How Do Children Get Abused?
6 Stages of “Grooming”
At Childhood Victories, we believe in telling it like it is which includes using accurate terms like, “sexual abuse” and “grooming”. If this is tough for you, as it is with many adults and children, Victor also came up with the term, “Tricked into Trust©”. This simple way to describe what grooming is has brought our “Be Seen and Heard” program to a child’s level and made It easier for them to talk about. With that being said, Here are the 6 stages of Grooming or being, “Tricked into Trust©”:
People who abuse children will look for vulnerability in their victims. Is there parental involvement? Single parent household? Is the child often isolated, with lowered self-esteem, and an obvious need for emotional connection? Children with little to no support in the home lack the protection that many children receive from caregivers, and are at a heightened risk for sexual abuse.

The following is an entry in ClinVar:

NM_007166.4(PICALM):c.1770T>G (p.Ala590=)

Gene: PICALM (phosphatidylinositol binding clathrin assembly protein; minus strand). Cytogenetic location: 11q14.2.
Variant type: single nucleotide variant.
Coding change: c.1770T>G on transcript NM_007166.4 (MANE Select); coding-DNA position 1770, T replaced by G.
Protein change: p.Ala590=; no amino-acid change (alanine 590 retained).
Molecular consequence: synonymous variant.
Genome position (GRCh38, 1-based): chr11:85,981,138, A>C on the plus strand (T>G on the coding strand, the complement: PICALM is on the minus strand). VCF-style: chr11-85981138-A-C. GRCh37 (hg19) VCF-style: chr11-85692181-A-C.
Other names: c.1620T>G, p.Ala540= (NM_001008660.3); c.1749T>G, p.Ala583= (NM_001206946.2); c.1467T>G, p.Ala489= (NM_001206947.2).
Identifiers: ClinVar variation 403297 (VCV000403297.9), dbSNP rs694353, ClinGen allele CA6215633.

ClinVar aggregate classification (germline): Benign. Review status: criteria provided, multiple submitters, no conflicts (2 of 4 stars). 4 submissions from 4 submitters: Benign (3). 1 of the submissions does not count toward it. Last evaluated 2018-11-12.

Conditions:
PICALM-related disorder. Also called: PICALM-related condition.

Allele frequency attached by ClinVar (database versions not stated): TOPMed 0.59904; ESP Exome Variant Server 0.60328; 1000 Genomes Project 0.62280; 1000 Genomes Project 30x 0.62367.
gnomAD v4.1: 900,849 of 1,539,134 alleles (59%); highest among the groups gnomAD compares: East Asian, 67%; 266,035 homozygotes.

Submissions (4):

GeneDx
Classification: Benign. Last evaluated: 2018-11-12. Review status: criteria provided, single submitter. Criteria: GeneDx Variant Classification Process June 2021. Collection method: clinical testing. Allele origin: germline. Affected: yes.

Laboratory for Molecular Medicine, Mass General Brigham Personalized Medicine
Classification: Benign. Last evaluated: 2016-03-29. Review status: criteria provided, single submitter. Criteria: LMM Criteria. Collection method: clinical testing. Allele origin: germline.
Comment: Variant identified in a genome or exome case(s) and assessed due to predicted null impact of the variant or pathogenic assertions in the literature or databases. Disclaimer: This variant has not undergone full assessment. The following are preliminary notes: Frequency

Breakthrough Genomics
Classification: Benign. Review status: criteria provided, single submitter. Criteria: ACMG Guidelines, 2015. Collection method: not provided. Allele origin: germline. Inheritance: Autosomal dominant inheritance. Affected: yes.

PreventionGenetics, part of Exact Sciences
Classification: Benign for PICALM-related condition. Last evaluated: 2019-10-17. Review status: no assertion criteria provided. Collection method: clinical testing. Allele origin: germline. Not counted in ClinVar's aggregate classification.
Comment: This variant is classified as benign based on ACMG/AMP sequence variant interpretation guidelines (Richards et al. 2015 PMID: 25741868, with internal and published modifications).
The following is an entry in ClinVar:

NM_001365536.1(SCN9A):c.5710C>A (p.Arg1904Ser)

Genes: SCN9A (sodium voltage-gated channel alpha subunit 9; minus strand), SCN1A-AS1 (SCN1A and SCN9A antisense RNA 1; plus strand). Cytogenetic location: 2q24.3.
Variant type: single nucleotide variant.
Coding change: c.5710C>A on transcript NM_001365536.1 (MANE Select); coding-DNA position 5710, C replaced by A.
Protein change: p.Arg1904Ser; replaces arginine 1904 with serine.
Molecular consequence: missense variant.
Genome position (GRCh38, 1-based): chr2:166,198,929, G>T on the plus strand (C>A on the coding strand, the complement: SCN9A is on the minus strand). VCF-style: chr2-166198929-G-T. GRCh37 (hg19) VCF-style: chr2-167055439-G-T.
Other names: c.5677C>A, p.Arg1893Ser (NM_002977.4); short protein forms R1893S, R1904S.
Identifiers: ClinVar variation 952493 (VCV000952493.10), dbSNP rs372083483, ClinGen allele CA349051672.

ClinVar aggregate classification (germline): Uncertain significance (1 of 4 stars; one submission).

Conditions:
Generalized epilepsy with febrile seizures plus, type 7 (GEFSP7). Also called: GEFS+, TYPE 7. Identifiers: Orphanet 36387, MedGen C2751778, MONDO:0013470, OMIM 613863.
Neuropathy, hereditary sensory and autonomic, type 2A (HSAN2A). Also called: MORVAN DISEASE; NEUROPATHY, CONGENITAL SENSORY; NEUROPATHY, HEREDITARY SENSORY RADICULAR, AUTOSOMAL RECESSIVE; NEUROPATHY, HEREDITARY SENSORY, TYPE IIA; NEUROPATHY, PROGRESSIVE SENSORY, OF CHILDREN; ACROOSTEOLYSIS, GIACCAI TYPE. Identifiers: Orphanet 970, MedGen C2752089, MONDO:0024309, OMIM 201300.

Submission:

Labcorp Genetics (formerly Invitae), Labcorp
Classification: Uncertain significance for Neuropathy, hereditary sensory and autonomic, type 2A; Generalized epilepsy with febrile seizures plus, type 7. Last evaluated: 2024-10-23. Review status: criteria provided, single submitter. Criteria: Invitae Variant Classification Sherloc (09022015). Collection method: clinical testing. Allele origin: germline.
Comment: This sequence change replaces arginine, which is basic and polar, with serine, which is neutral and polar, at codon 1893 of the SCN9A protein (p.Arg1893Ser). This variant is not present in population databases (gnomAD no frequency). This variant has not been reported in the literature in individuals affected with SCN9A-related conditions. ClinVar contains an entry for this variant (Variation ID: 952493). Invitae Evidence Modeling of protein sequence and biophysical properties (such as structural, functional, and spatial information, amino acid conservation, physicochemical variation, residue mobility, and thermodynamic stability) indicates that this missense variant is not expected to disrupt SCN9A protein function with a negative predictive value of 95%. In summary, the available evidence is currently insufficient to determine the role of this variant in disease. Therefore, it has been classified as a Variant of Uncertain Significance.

An abuser doesn’t just start with touching. They slowly manipulate not only the child but the child’s environment. They gather information surrounding the child and their needs, wants, and how to best fulfill them. Seeming caring, compassionate, and kind are powerful tools that the abuser will use to gain the trust of a child. Parents and caregivers who are busy or disconnected from their children will often misinterpret these behaviors as kindness, and may even feel relief that someone so sweet is taking an interest in this child.
As an abuser recognizes what a child needs, they start to meet those needs and further trick them into trust. Gifts, special attention, affection, and even kind words from adults should be looked at closely. A child who feels neglected and unloved at home will feel comforted and want to spend more time with this person.
After trust has begun, an abuser will start seeking out situations where they are alone with their victim. Ultimately this strengthens the “special bond” between the two. Car rides, movies, babysitting, and even coaching can all be seemingly harmless ways to isolate a child. When a perpetrator tricks the child into believing they are loved and appreciated, the relationship is reinforced. Even caregivers can have a sense that this unique relationship is normal and positive for their child.